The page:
Additionally, with a range of artisans engaged in traditional craftwork of bamboo-based cultural artefacts, there is another reason for potential extensive bamboo cultivation. Majuli is one of the tourism hotspots in North-East India with a reputable record of attracting domestic and global tourists. Thus, a potential wide presence of market in the place of bamboo-based products such as bamboo baskets, bamboo mats, bamboo hats, fishing rods, tent poles, cordage, ladders, hand-fans and indigenous products such as leaf headgear, musical instruments and various domestic crafts would be another supplement to the other attract tourists in Majuli.
Along the lines of tourism, as a state, we need to invest our efforts in eco-cultural tourism in post-COVID Assam. It is a concept in which ecological and cultural aspects of a landscape are combined to create a site for tourism. Sustainability and participation of local communities are decisive in this approach of tourism. A central element to the success of eco-cultural tourism practised elsewhere in the world is local control in the planning, development and maintenance of the tourist sites.
The state of Assam is inhabited by multi-ethnic, multi-linguistic and multi-religious groups with around 115 ethnic groups and 18 major tribes. It is observed that most of these groups have their own sets of lifestyle, food habits and local drinks. ‘Eco’ comes in as most of these indigenous communities are located around ecological hotspots. For instance, there are four major ethnic communities in Kaziranga namely, Mising, Karbi, Tea tribes and Assamese-speaking caste groups or the Tai Phake community in Namphake village near Dehing Patkai Wildlife Sanctuary. Thus, Assam provides a great scope to strengthen eco-cultural tourism.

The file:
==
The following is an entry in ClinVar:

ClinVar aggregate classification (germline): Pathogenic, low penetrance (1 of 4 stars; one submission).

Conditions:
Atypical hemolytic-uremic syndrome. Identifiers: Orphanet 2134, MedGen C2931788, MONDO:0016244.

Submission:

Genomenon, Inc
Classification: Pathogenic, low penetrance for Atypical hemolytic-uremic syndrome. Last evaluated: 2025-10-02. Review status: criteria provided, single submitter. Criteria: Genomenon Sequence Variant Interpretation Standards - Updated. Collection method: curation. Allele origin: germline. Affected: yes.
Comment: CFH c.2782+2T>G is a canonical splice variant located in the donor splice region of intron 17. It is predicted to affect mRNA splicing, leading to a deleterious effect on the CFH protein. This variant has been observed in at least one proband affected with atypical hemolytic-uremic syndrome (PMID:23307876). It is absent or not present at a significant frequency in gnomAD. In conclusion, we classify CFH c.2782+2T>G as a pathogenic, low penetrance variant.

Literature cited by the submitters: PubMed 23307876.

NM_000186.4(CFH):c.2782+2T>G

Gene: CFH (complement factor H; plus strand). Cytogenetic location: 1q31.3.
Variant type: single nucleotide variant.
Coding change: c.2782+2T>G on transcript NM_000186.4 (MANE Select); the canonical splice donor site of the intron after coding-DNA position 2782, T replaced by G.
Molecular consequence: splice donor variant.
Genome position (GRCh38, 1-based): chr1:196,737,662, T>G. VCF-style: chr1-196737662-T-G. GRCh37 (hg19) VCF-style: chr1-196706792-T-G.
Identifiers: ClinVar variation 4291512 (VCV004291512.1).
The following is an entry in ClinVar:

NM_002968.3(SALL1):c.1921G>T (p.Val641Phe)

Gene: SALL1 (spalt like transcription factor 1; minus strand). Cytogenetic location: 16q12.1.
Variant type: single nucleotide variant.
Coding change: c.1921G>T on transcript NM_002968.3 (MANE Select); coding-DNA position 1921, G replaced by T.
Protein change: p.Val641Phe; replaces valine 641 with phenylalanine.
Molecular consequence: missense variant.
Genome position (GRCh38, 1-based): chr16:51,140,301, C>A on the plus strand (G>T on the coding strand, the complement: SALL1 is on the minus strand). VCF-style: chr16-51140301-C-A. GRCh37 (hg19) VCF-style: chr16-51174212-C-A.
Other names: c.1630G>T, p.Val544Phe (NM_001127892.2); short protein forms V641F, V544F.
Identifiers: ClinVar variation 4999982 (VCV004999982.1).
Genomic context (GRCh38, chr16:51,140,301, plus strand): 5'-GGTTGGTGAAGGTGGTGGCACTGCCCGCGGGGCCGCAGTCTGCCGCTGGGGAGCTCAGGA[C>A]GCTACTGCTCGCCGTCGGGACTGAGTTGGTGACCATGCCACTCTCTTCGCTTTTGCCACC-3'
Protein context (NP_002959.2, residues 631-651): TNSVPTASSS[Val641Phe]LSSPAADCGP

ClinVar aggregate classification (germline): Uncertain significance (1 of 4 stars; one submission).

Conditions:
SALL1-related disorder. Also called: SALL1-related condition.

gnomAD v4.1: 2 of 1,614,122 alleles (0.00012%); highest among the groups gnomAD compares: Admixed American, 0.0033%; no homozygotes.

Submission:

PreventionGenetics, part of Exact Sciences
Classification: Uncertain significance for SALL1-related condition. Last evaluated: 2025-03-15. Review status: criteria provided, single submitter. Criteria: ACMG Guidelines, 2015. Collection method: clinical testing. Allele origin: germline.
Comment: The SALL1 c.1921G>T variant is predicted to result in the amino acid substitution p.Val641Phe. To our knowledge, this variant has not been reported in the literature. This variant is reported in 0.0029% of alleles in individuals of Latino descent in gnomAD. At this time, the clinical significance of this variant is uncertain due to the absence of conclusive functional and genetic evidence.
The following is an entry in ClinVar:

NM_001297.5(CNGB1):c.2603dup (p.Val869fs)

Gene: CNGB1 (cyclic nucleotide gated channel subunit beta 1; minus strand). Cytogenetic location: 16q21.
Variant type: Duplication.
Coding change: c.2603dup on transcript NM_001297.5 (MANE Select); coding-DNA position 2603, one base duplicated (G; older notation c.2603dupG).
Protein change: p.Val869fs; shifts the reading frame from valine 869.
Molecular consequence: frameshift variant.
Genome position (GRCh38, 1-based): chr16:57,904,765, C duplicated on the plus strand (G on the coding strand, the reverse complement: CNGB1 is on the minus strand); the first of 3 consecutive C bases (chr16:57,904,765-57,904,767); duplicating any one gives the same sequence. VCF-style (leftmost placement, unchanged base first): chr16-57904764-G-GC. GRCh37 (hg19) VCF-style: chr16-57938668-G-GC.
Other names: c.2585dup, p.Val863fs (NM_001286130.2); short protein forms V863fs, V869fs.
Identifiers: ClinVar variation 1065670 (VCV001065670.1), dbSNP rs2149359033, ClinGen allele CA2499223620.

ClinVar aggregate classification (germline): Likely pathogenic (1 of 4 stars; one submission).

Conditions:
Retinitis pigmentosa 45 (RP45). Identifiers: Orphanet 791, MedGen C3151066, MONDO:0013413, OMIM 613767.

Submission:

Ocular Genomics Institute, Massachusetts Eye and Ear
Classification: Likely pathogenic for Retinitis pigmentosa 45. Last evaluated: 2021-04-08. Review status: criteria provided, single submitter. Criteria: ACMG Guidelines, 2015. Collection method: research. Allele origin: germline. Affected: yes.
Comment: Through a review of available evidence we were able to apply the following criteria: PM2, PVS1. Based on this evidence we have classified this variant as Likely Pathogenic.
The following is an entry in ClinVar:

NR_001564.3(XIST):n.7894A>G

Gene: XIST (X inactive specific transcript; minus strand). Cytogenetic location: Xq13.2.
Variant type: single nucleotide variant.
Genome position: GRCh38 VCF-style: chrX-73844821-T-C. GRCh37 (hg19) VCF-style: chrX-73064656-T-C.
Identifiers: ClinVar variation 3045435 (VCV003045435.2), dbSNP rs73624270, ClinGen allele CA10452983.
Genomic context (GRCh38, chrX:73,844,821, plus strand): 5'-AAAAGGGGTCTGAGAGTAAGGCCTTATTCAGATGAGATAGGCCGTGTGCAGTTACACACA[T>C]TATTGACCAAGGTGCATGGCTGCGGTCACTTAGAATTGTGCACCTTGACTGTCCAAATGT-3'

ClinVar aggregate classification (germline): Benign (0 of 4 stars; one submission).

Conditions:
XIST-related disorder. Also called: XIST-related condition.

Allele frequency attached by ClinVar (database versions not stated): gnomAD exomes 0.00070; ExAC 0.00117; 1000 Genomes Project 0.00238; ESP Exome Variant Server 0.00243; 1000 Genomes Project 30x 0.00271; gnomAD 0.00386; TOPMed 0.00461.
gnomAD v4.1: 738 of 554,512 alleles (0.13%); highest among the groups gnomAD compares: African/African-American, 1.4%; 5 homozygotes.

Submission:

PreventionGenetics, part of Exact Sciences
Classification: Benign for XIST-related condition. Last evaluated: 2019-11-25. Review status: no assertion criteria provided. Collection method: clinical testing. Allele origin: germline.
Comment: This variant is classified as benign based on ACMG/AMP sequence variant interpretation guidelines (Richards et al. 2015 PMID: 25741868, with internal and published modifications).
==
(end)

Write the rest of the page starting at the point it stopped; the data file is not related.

In order to assess the possible extent of eco-cultural tourism, we approached Abhishek Chakravarty, a well-known law academic and development professional specialised in the environment. Mr Chakravarty said:
“ Kaziranga National Park and Manas National Park so far have been able to prove the possibility of eco-cultural tourism model in Assam. Efforts must be doubled to explore its true potential. If Maguri- Motapung Beel situated near Baghjan and Dibru-Saikhowa National Park is given the status of protected area/ bird sanctuary with ample promotion of tourism; it will open up wide opportunities for sustainable tourism projects for local communities. The sustainable tourism-based livelihood can be in the range of local guides, craftsmanship in traditional artefacts, increase in the numbers of homestays etc.”
In conclusion, it is the need of the hour to start a dialogue on the possibilities of sustainable livelihood practices in Assam. With more than a million people returning to the state, it is high time to explore diverse livelihood measures and enhance our traditional community livelihoods. However, the process of livelihood generation must be in conformity to environment and ecology for maintaining sustainability.
The article is co-authored with Nazib Sohail, a postgraduate student of Peace & Conflict Studies (PaCs) at Tata Institute of Social Sciences, Guwahati. His interest areas areas Religion, Politics, Human Rights, Conflict Resolution and Transformation, Identity and Environment Conservation.